'This Week' Transcript: Pirate Standoff

PHOTO The 17,000 tonne Maersk Alabama, a U.S.-flagged, Danish-owned container ship is seen in this undated handout image

ABC'S "THIS WEEK WITH GEORGE STEPHANOPOULOS"

APRIL 12, 2009

SPEAKERS: GEORGE STEPHANOPOULOS, HOST

ADM. THAD ALLEN, COMMANDANT, U.S. COAST GUARD

JIM SCIUTTO, ABC NEWS CORRESPONDENT

[*] STEPHANOPOULOS: Good morning and welcome to THIS WEEK. High speed showdown. Pirates kidnap an American captain.

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UNIDENTIFIED MALE: (Inaudible) dying so we can live.

VIDEO: International Pirate Threat
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UNIDENTIFIED MALE: Media focus is singular. What do we have to do to help with the process to bring Captain Phillips home?

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STEPHANOPOULOS: With hundreds of attacks, tens of millions in ransom, an ancient scourge is now a modern threat. Is force the answer, terrorism a fear? We'll get the latest from Africa and Washington.

Then.

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UNIDENTIFIED MALE: You'll no longer have that sense of freefall.

George
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BARACK OBAMA, U.S. PRESIDENT: What you're starting to see is glimmers of hope.

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STEPHANOPOULOS: Will talking up the economy help turn the corner? That and all the week's politics plus the Obama's new puppy on our roundtable with George Will, Newt Gingrich, ABC White House correspondent Jake Tapper, the Nobel Prize winning economist Paul Krugman of "The New York Times" and Ruth Marcus from "The Washington Post".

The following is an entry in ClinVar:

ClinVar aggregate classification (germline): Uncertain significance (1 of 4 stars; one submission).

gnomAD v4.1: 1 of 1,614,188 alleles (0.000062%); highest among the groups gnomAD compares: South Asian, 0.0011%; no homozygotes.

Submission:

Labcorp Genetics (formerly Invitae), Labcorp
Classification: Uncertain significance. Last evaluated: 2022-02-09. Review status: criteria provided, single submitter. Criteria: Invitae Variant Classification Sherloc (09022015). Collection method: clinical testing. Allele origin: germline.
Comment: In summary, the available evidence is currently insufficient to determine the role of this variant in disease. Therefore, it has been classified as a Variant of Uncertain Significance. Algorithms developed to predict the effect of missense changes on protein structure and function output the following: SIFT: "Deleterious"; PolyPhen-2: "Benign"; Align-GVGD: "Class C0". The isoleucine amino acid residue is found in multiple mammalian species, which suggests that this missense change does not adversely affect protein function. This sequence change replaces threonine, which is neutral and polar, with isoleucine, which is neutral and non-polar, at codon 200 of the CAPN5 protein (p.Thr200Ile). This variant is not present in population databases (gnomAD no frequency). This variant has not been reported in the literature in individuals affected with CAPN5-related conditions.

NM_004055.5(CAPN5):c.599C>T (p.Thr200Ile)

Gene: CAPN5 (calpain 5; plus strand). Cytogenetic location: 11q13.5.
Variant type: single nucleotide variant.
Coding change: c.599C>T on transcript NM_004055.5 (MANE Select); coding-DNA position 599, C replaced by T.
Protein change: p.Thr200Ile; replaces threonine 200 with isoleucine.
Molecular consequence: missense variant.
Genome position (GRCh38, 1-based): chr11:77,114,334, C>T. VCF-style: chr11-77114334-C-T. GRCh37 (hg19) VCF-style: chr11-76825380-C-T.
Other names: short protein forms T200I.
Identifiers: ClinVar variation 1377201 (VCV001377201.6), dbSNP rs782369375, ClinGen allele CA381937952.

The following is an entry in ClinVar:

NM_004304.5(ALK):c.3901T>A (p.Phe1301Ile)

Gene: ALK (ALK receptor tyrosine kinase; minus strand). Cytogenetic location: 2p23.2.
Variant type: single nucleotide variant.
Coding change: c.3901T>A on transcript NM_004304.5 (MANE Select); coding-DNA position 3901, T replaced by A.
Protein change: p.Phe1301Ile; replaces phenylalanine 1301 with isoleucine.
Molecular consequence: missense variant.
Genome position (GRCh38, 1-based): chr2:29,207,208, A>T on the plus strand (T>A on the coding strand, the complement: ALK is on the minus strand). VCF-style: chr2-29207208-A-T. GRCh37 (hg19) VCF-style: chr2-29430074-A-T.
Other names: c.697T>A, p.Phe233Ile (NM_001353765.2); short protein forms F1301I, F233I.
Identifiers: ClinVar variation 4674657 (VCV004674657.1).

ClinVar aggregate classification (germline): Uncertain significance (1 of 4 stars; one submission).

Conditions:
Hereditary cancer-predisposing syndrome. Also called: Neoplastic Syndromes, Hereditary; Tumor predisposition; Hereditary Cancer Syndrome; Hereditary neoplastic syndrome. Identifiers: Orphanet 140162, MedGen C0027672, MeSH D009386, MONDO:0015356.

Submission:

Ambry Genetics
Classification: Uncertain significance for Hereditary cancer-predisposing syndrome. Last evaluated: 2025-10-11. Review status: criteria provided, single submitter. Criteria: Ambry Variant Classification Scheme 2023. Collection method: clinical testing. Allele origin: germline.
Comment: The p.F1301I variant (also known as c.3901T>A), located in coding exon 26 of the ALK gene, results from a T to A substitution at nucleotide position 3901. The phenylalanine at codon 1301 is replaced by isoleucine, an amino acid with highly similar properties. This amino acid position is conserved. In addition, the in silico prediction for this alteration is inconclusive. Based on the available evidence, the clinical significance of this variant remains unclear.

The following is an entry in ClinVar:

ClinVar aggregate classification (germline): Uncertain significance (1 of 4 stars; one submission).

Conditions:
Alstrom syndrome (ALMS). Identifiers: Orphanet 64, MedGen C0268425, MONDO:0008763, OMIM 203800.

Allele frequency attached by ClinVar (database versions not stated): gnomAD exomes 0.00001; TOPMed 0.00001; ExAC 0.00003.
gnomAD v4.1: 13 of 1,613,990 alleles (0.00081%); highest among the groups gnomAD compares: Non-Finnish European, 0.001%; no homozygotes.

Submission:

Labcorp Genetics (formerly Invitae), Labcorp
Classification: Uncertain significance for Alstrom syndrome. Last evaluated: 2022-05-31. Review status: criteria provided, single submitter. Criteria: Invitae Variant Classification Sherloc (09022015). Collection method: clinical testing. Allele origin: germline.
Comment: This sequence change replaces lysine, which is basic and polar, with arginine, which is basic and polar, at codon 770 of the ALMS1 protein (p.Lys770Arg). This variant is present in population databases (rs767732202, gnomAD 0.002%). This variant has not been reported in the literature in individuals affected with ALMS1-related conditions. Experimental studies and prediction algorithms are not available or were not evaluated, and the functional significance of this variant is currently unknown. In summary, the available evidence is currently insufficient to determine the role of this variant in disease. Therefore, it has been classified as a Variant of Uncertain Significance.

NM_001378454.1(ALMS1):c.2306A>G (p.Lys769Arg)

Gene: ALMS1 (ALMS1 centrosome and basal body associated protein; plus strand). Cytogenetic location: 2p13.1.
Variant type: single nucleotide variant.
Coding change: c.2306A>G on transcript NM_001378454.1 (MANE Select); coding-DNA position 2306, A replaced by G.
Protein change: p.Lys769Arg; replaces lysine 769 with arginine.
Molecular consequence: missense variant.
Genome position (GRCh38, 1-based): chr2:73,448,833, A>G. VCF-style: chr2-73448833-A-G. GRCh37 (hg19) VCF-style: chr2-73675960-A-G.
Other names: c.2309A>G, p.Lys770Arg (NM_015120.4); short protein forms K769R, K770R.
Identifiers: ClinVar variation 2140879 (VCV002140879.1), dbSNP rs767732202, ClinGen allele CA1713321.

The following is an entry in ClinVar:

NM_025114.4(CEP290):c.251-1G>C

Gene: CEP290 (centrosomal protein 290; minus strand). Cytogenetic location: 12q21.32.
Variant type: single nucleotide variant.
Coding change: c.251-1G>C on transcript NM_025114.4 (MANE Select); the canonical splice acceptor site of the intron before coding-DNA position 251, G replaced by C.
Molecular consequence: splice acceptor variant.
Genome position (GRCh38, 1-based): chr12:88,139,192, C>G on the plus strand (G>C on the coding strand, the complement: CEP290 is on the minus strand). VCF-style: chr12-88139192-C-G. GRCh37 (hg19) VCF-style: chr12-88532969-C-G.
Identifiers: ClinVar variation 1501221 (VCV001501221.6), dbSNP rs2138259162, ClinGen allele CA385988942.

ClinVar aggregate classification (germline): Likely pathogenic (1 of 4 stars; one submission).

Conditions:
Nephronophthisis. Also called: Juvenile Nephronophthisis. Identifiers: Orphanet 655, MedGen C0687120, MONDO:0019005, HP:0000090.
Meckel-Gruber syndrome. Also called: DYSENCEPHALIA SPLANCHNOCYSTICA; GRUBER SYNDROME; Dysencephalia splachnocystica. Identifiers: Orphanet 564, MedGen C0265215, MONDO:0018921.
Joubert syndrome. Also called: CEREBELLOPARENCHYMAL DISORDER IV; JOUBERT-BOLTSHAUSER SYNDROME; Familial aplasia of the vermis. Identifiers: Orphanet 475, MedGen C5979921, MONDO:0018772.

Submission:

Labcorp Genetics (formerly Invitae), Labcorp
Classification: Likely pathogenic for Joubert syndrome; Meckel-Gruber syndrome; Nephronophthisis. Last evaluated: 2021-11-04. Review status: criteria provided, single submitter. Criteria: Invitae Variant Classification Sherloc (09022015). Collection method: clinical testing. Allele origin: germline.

And as always the Sunday funnies.

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VIDEO: Susan Rice on N.K. Nukes
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STEPHEN COLBERT, TALK SHOW HOST: I am no fan of President Obama. He is a socialist. If I wanted to share my wealth with my friends, I'd have friends.

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ANNOUNCER: From the heart of the nation's capital. THIS WEEK with ABC News chief Washington correspondent George Stephanopoulos. Live from the Newseum on Pennsylvania Avenue.

STEPHANOPOULOS: Happy Easter and Happy Passover. For those of you tuning in this morning expecting to hear from Pastor Rick Warren, we were too, but the pastor's representatives canceled moments before the

VIDEO: Susan Rice on Obama Diplomacy
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scheduled interview, saying that Mr. Warren is sick from exhaustion. We hope he recovers quickly and we're going to turn instead to the hostage standoff off the coast of Somalia.

The U.S. ship Maersk Alabama is back now, its crew safe onboard but the captain, Richard Phillips, continues to drift towards land in a lifeboat with four Somali pirates demanding safe passage and $2 million in ransom.

Senior foreign correspondent Jim Sciutto is on the scene. And so Jim, we know that the crew is OK right now. That the captain is drifting toward land but are there any active negotiations for his release?

JIM SCIUTTO, ABC NEWS CORRESPONDENT: We heard yesterday that there was an impasse to the negotiations reached. The Somalis offering to forego the ransom as long as the pirates were not arrested. Contacts with Somali elders who were doing the negotiations for the pirate side have told us that wasn't good enough for the U.S. side. We've spoken with the Defense Department. They insist they're continuing the negotiations until Captain Richard Phillips is released.

STEPHANOPOULOS: And Jim, the big concern is if a lifeboat gets to land and the pirates spirit Captain Phillips off, they're never going to be able to find him. What is the military doing to prevent that from happening?

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